Further details and advantages of the invention will be apparent from the accompanying drawings and following description of a preferred embodiment.
FIG. 1 is a schematic diagram of a lead vehicle and a following vehicle proceeding in the same direction and separated by a distance DR.
FIG. 2 is a block diagram of a signal apparatus according to the invention.
FIG. 3 is a flow chart of a subroutine in a computer program for use in the signal apparatus of FIG. 2.
Referring to FIG. 1, a following vehicle 10 is proceeding with velocity VF a distance DR behind and in the same direction as a lead vehicle 20, which has velocity VL. The following vehicle is provided with signal apparatus 30, which is shown in FIG. 2 in block diagram form. Signal apparatus 30 receives information relative to lead vehicle 20 via an appropriate sensor of sensors: in this embodiment, a forward directed radar sensor 32. Output signals from radar sensor 32 are provided to a radar computer 34, which derives therefrom a measure of the distance DR to lead vehicle 20 and the relative velocity VR between vehicles 10 and 20. Radar sensors such as sensor 32 and radar computers such as computer 34 are known to those skilled in the art; and such conventional apparatus is acceptable for this system. Alternatively, any other sensor capable of accurately generating the required signals could be used; examples include laser and optical based sensors.
Radar computer 34 outputs signals representing DR and VR to a signal computer 36, which also receives a signal of the velocity VF of following vehicle 10 from a conventional vehicle velocity sensor 37 thereon. Signal computer 36 processes the signals received to predict whether the vehicles are likely to come closer together than a predetermined allowable distance DMIN if the lead vehicle were to brake from its present velocity and the following vehicle were to brake after a predetermined reaction time. If this occurrence is predicted, an output signal is provided to a signal device 38, which produces an audible, visual or similar signal to warn the following vehicle operator of the situation.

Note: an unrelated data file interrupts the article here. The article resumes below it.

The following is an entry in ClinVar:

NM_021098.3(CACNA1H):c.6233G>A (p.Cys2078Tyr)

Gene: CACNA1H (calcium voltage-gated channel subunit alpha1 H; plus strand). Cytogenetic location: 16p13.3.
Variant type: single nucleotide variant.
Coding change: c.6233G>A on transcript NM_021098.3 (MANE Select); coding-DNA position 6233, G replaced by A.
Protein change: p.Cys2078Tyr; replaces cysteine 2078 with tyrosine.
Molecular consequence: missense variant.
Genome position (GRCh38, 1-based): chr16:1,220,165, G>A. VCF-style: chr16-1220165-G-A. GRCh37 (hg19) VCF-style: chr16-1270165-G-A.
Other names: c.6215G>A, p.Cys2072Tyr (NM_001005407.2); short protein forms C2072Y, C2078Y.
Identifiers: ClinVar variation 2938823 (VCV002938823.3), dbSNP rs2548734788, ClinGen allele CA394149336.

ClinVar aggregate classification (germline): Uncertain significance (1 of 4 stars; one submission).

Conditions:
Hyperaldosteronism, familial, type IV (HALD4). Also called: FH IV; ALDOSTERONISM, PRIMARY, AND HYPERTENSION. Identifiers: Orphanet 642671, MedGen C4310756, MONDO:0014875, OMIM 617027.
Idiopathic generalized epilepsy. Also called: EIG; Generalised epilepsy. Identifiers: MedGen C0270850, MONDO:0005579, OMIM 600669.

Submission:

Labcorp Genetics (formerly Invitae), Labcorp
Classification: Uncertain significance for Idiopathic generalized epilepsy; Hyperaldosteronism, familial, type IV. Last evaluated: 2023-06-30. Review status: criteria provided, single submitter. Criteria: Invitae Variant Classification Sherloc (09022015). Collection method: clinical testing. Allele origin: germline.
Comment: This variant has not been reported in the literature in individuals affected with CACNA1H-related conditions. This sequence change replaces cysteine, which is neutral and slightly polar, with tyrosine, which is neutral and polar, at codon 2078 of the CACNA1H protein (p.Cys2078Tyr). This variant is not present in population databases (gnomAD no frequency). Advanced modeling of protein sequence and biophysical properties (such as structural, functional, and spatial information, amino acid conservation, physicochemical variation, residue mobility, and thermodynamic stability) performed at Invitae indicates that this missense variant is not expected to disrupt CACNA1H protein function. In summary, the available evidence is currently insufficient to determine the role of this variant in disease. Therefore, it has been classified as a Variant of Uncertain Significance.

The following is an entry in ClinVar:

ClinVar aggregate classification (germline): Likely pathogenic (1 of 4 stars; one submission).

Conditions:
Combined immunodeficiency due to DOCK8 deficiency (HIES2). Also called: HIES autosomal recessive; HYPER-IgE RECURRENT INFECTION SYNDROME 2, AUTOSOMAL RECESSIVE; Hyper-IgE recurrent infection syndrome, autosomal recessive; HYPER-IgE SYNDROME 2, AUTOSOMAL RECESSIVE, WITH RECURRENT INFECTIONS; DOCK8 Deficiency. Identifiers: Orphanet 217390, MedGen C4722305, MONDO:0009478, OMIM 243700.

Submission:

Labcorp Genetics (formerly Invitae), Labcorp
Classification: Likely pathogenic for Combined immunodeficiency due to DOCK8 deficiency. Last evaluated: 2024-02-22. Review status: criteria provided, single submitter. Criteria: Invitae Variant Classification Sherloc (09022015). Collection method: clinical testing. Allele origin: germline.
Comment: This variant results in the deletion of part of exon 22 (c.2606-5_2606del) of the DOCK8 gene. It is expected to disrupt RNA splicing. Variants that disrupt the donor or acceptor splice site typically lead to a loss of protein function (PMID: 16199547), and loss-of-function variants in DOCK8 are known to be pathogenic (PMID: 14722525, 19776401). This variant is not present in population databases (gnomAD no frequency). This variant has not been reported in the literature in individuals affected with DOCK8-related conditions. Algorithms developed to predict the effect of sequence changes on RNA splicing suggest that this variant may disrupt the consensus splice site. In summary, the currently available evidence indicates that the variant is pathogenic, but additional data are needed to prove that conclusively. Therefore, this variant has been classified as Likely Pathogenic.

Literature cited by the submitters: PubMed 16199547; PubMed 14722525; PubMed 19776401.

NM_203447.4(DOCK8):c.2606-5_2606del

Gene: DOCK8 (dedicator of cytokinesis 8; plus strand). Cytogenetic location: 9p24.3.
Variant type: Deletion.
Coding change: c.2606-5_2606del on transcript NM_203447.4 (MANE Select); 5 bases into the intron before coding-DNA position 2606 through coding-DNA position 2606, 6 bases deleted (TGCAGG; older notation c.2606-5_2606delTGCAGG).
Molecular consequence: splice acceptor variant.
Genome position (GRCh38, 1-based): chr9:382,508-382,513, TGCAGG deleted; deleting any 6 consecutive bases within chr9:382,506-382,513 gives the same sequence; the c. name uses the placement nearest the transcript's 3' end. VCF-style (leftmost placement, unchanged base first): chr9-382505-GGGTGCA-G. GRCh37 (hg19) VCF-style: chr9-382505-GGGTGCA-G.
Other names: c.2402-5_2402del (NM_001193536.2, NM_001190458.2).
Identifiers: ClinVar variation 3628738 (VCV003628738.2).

Signal computer 36 may take the form of a programmed digital computer based on a microprocessor and having input/output apparatus for communication with devices 34, 37 and 38. The computer is provided with memory in which is stored a program for processing the information received and generating the output signal. If signal computer 36 only performs the function described herein, the program may run repeatedly and continuously. If this function is only one of a plurality of functions performed by the computer, the relevant portion of the program may be a subroutine called by a main program or by a timer generated interrupt, depending on how the designer decides to integrate this subroutine into the total system.
In this embodiment, the flow chart of FIG. 3 is presented in the form of a subroutine ALERT which can be called from a larger program or by a timer interrupt in signal computer 36. Subroutine ALERT begins at step 40 by reading the latest values of distance DR and relative velocity VR obtained from radar computer 34 and of the following vehicle velocity VF obtained from velocity sensor 37 and deriving the present velocities and positions of both vehicles and a least distance between the vehicles for use as initial values in a set of iterative calculations. The initial value of the predicted velocity of the following vehicle VF (t) is set equal to the latest sensed value of the following vehicle velocity VF ; and the initial value of the predicted velocity of the lead vehicle VL (t) is determined by adding the latest sensed value of the relative velocity VR to the following vehicle velocity VF. The initial value of the predicted position of the following vehicle DF (t) can be set equal to zero; and the initial value of the predicted position of the lead vehicle DL (t) can be set equal to sensed distance DR. The initial value of the predicted initial least distance DLEAST between the vehicles is set equal to the sensed distance DR.